Will Smith’s slap makes the Oscars talked-about TV again

Comedian Chris Rock got an unexpected punchline from his joke at the Oscars

Pat Stacey

Scandalous. Absolutely scandalous. That’s the only way to describe the thoroughly appalling turn of events at the Oscars ceremony in the wee small hours of Monday morning.

I mean, seriously: how could anyone in their right mind have picked the mediocre CODA as Best Film ahead of the brilliant The Power of the Dog? It’s just shocking.

Ha, gotcha! You thought the subject was going to be Will Smith slapping Chris Rock, didn’t you? Actually, that is the subject — although I stand by what I said about CODA. And since we’re at it, Benedict Cumberbatch was robbed of the Best Actor Oscar too.

But back to the matter in hand. Namely, Will Smith’s hand, which connected forcibly with Chris Rock’s face after the comedian cracked a joke that annoyed the actor and his wife Jada Pinkett Smith.

“Jada, I love you. GI Jane 2, can’t wait to see you,” said Rock, in a reference to Pinkett Smith’s shaved head — which, as she revealed last year, was a result of her being diagnosed with alopecia.

Frankly, Pinkett Smith initially seemed more bothered by it than her husband, who was seen laughing along. But whatever passed between the couple in the few seconds after the camera cut back to Rock, Smith suddenly swaggered up to the stage, hit the bemused comedian, swaggered back to his seat and twice shouted: “Keep my wife’s name out of your f***ing mouth.”

This was, by some considerable distance, the most uncomfortable and embarrassing moment in the history of Oscar television broadcasts, which have had more than their share of uncomfortable and embarrassing moments.

In 2017, the producers of La La Land were halfway through their Best Film acceptance speeches before it was discovered that there had been an envelope mix-up and the real winner was Moonlight.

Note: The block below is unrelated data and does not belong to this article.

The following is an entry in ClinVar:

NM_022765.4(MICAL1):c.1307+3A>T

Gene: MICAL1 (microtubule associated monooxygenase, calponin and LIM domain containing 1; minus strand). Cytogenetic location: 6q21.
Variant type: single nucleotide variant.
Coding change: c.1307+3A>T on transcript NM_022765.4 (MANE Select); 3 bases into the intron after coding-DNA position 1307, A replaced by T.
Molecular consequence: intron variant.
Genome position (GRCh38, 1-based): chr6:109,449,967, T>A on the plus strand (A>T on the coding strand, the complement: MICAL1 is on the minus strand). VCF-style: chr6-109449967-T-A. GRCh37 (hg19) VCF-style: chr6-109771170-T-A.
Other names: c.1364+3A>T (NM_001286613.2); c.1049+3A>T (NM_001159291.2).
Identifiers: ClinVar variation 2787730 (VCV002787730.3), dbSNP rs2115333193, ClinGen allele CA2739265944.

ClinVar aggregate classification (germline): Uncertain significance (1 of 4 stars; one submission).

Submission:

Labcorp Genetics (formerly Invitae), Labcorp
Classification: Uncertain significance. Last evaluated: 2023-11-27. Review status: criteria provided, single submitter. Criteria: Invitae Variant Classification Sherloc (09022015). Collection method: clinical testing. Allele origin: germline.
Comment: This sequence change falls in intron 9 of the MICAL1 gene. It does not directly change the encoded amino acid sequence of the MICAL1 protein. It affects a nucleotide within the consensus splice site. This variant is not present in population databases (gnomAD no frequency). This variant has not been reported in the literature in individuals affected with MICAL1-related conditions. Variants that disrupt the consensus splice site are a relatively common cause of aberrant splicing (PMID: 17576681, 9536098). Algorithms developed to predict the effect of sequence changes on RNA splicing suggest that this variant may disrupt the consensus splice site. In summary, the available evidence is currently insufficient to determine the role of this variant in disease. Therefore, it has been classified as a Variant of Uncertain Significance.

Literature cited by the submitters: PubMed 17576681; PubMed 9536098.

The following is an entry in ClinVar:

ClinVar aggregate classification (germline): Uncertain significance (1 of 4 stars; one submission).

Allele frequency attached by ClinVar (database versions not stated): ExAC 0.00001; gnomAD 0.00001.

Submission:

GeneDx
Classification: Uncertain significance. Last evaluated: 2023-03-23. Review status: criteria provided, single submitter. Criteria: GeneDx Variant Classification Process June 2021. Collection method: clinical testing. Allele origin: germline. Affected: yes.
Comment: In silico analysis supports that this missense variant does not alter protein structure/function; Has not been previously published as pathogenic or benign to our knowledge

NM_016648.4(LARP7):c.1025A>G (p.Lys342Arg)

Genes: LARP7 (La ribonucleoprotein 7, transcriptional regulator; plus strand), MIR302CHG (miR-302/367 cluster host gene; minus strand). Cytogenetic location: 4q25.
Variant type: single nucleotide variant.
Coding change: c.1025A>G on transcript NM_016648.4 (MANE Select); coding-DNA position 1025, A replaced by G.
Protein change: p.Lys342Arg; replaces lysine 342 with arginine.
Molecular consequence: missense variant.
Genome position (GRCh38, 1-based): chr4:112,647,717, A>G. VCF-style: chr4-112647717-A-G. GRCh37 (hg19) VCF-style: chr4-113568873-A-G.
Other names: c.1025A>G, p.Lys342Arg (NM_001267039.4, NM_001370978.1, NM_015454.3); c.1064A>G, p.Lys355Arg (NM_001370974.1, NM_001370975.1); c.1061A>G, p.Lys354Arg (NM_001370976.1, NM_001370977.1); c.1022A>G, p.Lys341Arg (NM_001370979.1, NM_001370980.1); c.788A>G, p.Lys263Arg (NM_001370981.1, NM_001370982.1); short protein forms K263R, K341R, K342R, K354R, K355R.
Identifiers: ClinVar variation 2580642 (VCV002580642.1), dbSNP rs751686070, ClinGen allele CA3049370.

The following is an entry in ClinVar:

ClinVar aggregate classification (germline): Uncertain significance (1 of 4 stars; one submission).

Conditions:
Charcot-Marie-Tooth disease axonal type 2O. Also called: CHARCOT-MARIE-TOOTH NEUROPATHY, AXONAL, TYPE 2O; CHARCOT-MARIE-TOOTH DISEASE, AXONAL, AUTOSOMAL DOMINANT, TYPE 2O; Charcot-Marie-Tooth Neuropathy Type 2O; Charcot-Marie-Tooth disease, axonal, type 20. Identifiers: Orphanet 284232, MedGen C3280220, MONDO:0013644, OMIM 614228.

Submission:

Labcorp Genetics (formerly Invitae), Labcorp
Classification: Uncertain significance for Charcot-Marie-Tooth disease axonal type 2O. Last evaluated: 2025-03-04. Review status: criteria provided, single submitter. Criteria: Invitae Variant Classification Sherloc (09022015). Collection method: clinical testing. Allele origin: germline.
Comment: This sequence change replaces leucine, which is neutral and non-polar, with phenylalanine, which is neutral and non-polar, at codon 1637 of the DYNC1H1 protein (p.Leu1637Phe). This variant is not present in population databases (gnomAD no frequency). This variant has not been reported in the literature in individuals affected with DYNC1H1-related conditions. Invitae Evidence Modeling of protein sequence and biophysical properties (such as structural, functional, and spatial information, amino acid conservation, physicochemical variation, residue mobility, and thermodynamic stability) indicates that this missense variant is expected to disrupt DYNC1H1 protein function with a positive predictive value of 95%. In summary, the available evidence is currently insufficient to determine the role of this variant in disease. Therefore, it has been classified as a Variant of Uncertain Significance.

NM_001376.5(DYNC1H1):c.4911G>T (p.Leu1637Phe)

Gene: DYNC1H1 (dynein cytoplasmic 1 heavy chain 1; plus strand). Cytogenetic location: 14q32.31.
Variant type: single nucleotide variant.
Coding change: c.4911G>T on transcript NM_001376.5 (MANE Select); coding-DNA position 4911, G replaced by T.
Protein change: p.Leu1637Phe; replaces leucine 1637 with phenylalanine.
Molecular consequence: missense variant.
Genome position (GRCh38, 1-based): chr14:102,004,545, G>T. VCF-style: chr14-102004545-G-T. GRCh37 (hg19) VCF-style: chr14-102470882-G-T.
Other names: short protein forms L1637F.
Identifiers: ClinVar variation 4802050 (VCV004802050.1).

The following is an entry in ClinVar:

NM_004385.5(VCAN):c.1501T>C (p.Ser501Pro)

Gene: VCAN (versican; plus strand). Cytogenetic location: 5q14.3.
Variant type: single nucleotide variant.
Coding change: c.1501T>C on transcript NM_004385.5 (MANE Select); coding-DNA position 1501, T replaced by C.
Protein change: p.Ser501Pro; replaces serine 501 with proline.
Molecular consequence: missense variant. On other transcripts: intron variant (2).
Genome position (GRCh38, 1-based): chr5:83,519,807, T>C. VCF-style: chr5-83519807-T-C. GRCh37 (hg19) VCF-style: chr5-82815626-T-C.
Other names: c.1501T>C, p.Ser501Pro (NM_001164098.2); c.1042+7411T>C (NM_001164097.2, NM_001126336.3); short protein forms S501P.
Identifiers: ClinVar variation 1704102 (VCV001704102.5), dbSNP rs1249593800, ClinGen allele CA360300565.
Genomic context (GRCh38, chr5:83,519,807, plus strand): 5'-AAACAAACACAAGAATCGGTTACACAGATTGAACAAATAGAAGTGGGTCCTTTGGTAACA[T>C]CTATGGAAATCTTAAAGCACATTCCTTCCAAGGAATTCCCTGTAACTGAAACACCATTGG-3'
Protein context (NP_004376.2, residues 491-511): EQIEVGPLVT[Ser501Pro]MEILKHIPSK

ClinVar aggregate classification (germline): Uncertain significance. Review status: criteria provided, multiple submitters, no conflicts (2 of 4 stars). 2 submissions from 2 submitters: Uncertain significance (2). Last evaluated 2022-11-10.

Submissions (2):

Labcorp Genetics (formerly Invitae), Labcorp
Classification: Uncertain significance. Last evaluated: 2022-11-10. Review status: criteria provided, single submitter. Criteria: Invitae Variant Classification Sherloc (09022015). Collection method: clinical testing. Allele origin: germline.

The amused expression on the face of La La Land star Ryan Gosling, a rare Hollywood A-lister who doesn’t take himself too seriously, sparked a thousand memes.

In 1973, Marlon Brando stayed away and sent a Native American activist called Sacheen Littlefeather to turn down his Best Actor Oscar for The Godfather on his behalf, in protest at how Native Americans were treated in Hollywood movies.

A furious John Wayne, who was waiting in the wings, reportedly had to be restrained by six security guards to stop him forcing Littlefeather off stage.

In 1974, the Oscars stage was invaded by a streaker called Robert Opel. Unflappable host David Niven quipped: “Isn’t it fascinating to think that probably the only laugh that man will ever get in his life is by stripping off and showing his shortcomings?”

Compared to these blips, the behaviour of Smith — who later won Best Actor and blubbed his way through a semi-coherent acceptance speech that was equal parts apology (but not to Rock) and equal parts self-pitying whinge — was off the bizarre scale.

To be fair to Pinkett Smith, alopecia is no laughing matter. It’s deeply distressing for the person suffering from it. But to be equally fair to Rock, the joke — meek and tepid by his standards — seemed like nothing more than a little harmless joshing.

It’s harder to feel anything positive about Smith, a once charming and immensely likeable star who in the past decade seems to have come down with a particularly severe dose of humourless self-importance.

Rock may have chosen not to press charges, but what Smith did is assault, plain and simple.

Still, every cloud has a silver lining for someone. If nothing else, the incident got people talking about the Oscars again.

It won’t have done anything for the live broadcast, the audience for which has been on a downward slide for years now, but it’s been all over social media and the television news, and will surely have resulted in a ratings spike for the highlights show that’s carried by broadcasters around the world.

It also proves that there’s still a place on television for awards ceremonies.

As long, drawn-out and boring as they can sometimes be, they’re still the only place you’ll get a glimpse of Hollywood stars for what a lot of them really are: vain, precious, preening, egotistical, self-obsessed and thin-skinned.

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